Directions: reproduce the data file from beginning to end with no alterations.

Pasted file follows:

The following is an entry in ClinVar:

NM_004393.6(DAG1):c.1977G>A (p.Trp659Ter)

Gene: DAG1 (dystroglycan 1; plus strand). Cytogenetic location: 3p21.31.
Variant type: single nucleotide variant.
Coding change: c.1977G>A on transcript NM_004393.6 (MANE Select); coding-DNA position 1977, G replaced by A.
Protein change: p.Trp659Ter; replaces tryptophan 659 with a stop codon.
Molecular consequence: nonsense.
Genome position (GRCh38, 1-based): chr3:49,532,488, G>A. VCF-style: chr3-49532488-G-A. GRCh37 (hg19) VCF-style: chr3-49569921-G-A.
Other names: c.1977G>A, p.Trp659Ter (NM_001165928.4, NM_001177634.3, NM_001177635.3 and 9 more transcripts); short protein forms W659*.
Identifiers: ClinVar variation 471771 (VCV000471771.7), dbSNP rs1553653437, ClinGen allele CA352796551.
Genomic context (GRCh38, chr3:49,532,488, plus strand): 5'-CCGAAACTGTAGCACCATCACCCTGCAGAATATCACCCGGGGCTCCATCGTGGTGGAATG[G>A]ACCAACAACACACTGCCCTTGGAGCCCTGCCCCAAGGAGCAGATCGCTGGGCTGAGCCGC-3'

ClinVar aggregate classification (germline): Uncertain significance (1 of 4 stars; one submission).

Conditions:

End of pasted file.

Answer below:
The following is an entry in ClinVar:

NM_004393.6(DAG1):c.1977G>A (p.Trp659Ter)

Gene: DAG1 (dystroglycan 1; plus strand). Cytogenetic location: 3p21.31.
Variant type: single nucleotide variant.
Coding change: c.1977G>A on transcript NM_004393.6 (MANE Select); coding-DNA position 1977, G replaced by A.
Protein change: p.Trp659Ter; replaces tryptophan 659 with a stop codon.
Molecular consequence: nonsense.
Genome position (GRCh38, 1-based): chr3:49,532,488, G>A. VCF-style: chr3-49532488-G-A. GRCh37 (hg19) VCF-style: chr3-49569921-G-A.
Other names: c.1977G>A, p.Trp659Ter (NM_001165928.4, NM_001177634.3, NM_001177635.3 and 9 more transcripts); short protein forms W659*.
Identifiers: ClinVar variation 471771 (VCV000471771.7), dbSNP rs1553653437, ClinGen allele CA352796551.
Genomic context (GRCh38, chr3:49,532,488, plus strand): 5'-CCGAAACTGTAGCACCATCACCCTGCAGAATATCACCCGGGGCTCCATCGTGGTGGAATG[G>A]ACCAACAACACACTGCCCTTGGAGCCCTGCCCCAAGGAGCAGATCGCTGGGCTGAGCCGC-3'

ClinVar aggregate classification (germline): Uncertain significance (1 of 4 stars; one submission).

Conditions: